Various theories are advanced for the major parties’ loss of electoral favour. One is that they have lost touch with traditional voters by adopting policies that are more attractive to mercurial swinging voters in the mortgage belts.

Another is that an influx of the professional political elite such as former political advisers, party apparatchiks and trade union leaders has infested the parliament with cookie-cutter MPs with little “real life” experience or associated empathy with voters.

And then there is the hollowing out of political communication, in which risk-averse politicians and their advisers reduce every public utterance to a glib sound-grab in the hope of getting traction in the relentlessly veracious news cycle without letting slip an opinion, fact or commitment that could be brought back later to haunt them.

These theories help explain the popularity of the colourful, outspoken and somewhat unpolished independent, micro and minor party senators who now make up the crossbench. Their shoot-from-the-hip approach to political strategy and refusal to mince words are seen as a refreshing change from what the major parties have served up even when the crossbenchers’ (often extreme) policies are particularly disconcerting.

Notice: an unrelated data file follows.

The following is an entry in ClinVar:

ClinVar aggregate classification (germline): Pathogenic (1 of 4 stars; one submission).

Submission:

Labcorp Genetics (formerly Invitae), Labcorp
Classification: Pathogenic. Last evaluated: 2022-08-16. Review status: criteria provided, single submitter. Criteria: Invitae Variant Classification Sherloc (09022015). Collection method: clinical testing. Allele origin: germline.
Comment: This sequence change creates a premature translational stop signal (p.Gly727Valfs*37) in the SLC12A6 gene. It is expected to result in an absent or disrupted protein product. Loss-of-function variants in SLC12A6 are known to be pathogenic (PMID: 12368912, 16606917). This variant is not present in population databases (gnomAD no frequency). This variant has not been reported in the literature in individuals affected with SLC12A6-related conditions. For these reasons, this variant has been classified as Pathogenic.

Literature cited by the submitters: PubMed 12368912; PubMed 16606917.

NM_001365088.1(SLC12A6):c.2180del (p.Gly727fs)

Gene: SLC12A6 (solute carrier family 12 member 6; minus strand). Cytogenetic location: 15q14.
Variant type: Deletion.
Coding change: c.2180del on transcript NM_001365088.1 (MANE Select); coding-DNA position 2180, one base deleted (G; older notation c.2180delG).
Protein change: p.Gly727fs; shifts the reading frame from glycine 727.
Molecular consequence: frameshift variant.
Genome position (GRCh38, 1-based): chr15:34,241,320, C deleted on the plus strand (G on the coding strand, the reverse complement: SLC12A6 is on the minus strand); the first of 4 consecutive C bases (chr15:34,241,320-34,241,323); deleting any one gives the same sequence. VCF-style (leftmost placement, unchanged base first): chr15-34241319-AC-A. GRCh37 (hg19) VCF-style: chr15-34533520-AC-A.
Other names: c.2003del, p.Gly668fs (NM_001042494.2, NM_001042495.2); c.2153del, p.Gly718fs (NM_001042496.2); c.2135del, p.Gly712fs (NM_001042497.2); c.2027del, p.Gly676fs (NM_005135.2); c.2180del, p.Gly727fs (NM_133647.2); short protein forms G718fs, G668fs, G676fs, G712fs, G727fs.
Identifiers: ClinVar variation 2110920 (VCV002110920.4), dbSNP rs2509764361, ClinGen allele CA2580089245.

And it has to be said that many voters have enjoyed the spectacle of the Prime Minister having to contend with the disruption that an obstructionist crossbench has delivered. This in itself could be responsible for the lift in support of the crossbenchers.

But is it enough for the Parliament to provide entertainment for voters and wreak retribution on their behalf, particularly when this can be accompanied by horse-trading that make fringe policies a reality? Or do voters ultimately want the stability and predictability that major parties bring?

If the trend in favour of the minor parties and independents is more a transient protest against the instability and poor behaviour of the Rudd-Gillard-Abbott years, voters may be prepared to return to the major parties if they can actually act like grownups. This may be a factor in the positive turnaround of federal Labor’s support since the election.

The expectation that voters would prefer to return stability to the Senate may also be the reason why the prospect of a double dissolution election is still being kept alive.